How Inflation Rates Are Affecting Food-Bank Usage in Toronto

Inflation is rising in Canada, and Toronto is not untouched by it. The record-high inflation has led to an increase in food banks' use, and some are even running out of daily supplies. Read on to know more about how inflation rates are affecting food bank usage in Toronto.

Rising Pressure on Food Banks

When asked about the current situation, Julie LeJeune, the Fort York Food Bank executive director, said, "Our shelves are bare again. After serving 95 people today, I have one can of beans left and no pasta sauce." All that happened in just three hours.

In March 2019, food banks in Toronto had 60,000 client visits. In March 2022, the number has climbed to 160,000, according to Neil Hetherington, CEO of Toronto's Daily Bread Food Bank. In March this year, 5,700 people used the food banks for the first time in Toronto.

He said, "The new faces that are coming to food banks are people who have jobs, they are working hard." He added that half of the people using the food banks have post-secondary education. Hetherington also mentioned that the recent rise in inflation had increased the affordability problems, especially as the ending of pandemic support programs is rising.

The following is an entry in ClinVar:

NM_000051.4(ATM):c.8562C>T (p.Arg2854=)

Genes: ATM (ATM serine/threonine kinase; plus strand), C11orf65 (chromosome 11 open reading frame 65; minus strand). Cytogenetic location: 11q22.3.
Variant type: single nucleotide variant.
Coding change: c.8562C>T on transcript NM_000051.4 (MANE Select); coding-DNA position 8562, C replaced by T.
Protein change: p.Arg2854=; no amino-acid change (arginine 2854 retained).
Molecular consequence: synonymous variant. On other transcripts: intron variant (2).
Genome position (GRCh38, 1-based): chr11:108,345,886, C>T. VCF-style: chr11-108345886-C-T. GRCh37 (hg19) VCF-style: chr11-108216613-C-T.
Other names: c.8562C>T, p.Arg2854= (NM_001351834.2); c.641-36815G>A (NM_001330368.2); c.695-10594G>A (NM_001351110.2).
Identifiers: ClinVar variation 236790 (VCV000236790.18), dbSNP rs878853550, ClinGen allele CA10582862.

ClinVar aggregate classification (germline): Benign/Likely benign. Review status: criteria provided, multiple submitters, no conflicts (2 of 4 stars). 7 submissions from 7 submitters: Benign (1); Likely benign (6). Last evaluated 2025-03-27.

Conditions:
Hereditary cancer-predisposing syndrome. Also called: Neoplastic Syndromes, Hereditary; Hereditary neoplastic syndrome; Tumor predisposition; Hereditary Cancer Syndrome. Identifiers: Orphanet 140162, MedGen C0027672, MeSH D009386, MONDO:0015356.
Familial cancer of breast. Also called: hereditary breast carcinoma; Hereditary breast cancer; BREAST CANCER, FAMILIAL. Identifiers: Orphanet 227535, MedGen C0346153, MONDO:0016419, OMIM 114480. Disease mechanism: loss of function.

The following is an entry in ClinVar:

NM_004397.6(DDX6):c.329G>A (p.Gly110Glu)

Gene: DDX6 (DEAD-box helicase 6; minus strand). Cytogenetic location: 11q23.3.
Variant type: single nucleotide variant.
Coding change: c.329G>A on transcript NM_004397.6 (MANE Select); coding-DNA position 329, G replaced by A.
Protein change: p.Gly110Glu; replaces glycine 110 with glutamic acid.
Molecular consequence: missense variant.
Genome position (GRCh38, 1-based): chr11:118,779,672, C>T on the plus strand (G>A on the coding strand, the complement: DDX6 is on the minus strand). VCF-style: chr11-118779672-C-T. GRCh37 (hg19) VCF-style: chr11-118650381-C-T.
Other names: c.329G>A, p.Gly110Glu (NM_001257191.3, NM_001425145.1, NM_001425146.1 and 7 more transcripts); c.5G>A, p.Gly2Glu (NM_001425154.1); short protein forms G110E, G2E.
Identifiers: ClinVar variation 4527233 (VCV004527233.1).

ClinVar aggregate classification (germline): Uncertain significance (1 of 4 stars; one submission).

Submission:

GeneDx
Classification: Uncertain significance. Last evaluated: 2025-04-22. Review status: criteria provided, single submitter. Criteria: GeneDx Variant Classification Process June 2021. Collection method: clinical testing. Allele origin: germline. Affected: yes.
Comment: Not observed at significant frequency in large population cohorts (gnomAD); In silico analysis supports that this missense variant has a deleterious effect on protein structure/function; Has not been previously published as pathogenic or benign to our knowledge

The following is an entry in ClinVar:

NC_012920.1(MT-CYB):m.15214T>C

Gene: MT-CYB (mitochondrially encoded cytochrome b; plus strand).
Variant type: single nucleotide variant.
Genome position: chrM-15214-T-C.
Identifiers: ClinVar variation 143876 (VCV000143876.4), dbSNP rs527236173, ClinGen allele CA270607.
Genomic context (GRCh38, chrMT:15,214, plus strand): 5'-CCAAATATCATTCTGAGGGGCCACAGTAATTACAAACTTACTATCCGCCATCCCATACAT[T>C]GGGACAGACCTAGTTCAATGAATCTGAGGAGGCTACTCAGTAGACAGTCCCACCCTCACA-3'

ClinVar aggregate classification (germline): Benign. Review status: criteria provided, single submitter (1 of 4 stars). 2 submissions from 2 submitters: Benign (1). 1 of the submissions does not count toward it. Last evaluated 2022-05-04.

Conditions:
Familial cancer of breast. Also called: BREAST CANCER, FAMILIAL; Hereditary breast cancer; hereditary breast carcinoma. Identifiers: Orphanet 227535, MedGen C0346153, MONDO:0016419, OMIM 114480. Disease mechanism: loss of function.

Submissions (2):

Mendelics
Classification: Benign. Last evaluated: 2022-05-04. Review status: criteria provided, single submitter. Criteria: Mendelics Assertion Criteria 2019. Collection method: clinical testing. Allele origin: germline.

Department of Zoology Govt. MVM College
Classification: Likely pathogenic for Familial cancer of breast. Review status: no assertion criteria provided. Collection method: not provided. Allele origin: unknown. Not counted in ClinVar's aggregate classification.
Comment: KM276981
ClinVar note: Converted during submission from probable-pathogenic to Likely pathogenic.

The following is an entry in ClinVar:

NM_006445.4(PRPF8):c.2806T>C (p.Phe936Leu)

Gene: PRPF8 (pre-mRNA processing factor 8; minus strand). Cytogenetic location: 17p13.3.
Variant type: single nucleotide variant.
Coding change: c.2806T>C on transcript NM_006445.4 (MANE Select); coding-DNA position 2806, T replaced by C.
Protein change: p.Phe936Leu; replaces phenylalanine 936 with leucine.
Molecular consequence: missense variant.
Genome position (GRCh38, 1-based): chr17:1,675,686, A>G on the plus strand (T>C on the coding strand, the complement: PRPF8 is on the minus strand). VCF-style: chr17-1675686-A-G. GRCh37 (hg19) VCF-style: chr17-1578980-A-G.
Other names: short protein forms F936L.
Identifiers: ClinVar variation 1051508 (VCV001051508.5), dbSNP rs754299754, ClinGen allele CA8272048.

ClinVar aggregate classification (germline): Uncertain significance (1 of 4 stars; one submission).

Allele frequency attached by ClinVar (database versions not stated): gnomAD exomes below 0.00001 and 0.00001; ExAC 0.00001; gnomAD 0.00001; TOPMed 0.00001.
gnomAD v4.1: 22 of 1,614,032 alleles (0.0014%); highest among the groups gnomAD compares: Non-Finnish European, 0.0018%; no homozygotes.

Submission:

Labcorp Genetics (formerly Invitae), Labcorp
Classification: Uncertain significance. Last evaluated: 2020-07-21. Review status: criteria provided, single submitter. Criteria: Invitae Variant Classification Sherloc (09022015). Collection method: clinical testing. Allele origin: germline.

He also mentioned that The Daily Bread Food Bank sends 80,000 pounds of food to local food banks daily. This number is three times more than before the pandemic. He stated, "We've had to proactively increase the amount of food so that they don't run out of shortages."

The high housing costs and the ending of pandemic support programs have already meant that individuals and families rely on food banks to survive. The recent increase in gas and food prices has worsened the situation for such families and individuals.

New Record

According to reliable data, inflation in Canada reached the highest point since 1991 and jumped to 6.7% in March. Supply chain issues and the Russia-Ukraine war have led to a sharp rise in grocery prices. They have risen by 8.7 % this March as compared to 2021.

Will It Impact the Future of Canadians?

If the food prices keep rising, more people will experience food insecurity. As a result, food banks might become exhausted as the demand they face rises quickly. People who have lower incomes might face more hardship. Grocery theft might also rise as people who can't afford food might steal it if they don't get any help from a food bank.

How Can the Food Insecurity Problem be Solved?

One of the solutions in the current situation is to increase the basic income of Toronto people. Though Ontario has recently increased the minimum wage to CAD 15 an hour, and it will become CAD 15.50 in October, it's not enough. The Stop food bank stated that a living wage in Toronto is $22.08 per hour.

A guaranteed annual income or basic income can also help ensure that all Canadians have sufficient income to afford the necessities.



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